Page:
Early in the morning in San Francisco, Peter Walker was alerted to the events by his wife, who was in Indiana. Like millions of Americans, he watched as the television networks replayed the scenes. "That's probably one of the most shocking things anyone has ever seen," he remembers thinking.
This is the story of how these three men turned their initial shock into a memorial, transforming the gaping wound in the ground, a reminder of 2,977 lives lost, into a place of serenity, reflection, and grace.
Around the time of 9/11, Mr. Arad, an architect, worked for the New York City Housing Authority. As he thought back on the tragedy later that year, he pulled out his sketch pad. He drew the Hudson River, the World Financial Center, and the marina, all adjacent to the collapsed twin towers. Where the towers would be were two voids, holes in the ground.
Related Monitor video conversation with Michael Arad, 9/11 memorial designer:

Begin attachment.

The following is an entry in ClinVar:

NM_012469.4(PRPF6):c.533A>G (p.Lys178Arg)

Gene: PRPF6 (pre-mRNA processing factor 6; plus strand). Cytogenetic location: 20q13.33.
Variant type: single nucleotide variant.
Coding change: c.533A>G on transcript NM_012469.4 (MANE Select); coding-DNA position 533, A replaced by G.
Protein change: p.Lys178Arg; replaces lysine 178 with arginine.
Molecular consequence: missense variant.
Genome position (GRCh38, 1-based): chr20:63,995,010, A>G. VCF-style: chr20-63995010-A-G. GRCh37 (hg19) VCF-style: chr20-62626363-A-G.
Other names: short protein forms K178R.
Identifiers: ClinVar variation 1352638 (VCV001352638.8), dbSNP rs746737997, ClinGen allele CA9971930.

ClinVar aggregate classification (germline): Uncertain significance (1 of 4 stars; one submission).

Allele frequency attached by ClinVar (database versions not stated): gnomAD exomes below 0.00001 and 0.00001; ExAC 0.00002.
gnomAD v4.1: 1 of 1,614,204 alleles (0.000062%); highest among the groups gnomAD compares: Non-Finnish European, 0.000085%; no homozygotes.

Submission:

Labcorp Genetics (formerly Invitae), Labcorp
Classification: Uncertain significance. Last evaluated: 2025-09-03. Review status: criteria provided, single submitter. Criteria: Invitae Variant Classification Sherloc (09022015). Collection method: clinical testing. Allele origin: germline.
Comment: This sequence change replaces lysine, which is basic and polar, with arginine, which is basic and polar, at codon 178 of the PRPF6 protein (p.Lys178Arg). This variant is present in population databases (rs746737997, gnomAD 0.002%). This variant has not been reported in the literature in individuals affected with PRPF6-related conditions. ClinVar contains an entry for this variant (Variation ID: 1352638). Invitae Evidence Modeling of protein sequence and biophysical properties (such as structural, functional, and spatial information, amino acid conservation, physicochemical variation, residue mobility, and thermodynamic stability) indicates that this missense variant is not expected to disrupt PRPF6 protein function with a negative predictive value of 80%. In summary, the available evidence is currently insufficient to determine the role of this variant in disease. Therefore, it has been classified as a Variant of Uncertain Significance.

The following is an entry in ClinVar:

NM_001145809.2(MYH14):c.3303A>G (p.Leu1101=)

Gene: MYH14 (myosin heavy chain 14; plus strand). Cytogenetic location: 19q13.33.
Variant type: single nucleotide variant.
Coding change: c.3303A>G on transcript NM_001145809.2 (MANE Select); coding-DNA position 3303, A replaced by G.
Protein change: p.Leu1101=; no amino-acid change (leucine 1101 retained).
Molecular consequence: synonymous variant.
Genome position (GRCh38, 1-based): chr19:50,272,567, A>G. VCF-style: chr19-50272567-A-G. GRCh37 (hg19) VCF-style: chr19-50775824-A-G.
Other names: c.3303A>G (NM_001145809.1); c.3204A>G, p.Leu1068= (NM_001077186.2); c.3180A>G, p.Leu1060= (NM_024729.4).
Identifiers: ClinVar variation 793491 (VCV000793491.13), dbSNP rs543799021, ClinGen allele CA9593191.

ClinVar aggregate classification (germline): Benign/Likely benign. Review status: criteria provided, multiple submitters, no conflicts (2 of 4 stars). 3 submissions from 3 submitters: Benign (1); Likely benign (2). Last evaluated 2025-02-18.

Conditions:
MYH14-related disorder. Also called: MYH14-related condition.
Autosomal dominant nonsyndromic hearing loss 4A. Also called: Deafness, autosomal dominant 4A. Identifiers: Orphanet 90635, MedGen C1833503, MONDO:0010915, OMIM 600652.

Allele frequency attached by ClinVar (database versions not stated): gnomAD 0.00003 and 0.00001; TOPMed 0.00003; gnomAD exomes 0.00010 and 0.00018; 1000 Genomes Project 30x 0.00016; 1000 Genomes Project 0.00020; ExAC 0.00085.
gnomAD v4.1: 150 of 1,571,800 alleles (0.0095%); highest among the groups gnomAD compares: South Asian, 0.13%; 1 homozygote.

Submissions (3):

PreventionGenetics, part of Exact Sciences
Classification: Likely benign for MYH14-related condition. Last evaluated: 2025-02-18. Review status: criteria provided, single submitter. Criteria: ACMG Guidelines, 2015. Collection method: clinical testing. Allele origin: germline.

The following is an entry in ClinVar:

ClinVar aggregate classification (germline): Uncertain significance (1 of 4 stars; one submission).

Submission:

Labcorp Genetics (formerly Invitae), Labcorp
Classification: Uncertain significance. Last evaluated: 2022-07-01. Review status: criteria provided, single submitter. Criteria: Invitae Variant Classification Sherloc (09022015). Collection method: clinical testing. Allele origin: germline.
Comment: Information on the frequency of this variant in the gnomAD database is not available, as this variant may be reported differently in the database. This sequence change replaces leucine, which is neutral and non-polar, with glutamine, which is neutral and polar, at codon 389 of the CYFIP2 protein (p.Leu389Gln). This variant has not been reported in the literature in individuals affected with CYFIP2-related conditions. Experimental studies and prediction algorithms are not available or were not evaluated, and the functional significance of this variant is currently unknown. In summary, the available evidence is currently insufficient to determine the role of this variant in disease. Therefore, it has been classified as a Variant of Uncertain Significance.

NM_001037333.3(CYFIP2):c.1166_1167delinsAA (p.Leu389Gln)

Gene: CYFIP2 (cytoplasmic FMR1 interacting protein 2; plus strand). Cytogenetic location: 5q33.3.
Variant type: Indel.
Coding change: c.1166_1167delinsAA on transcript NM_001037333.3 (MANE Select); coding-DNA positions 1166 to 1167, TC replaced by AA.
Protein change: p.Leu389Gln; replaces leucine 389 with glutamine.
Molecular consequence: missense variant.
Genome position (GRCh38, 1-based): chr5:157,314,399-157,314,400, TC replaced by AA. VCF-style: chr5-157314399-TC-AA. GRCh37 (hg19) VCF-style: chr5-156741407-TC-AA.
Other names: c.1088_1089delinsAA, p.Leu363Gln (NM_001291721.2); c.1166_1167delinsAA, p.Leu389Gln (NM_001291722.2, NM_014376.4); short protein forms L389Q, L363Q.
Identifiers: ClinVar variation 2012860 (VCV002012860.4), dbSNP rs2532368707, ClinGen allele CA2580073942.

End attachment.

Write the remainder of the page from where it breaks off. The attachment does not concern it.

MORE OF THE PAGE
"I was intrigued by that idea," he says. "I ... spent a lot of time trying to understand the aesthetic, how the image could be made into reality."
He built a model and took it up on his roof, where he photographed it.
Arad ended up making an anonymous submission to the competition for memorial designs. It was one of 5,201 entries. He envisioned an urban plaza at ground level – unlike the master plan for the site, drawn up by architect Daniel Libeskind, which had the memorial 30 feet below grade.
Making it all at ground level and completely flat was essential to his plan. "It creates this unified precinct; it marks it as a space," he says.
In the middle of the plain would be the two voids, with water falling into them.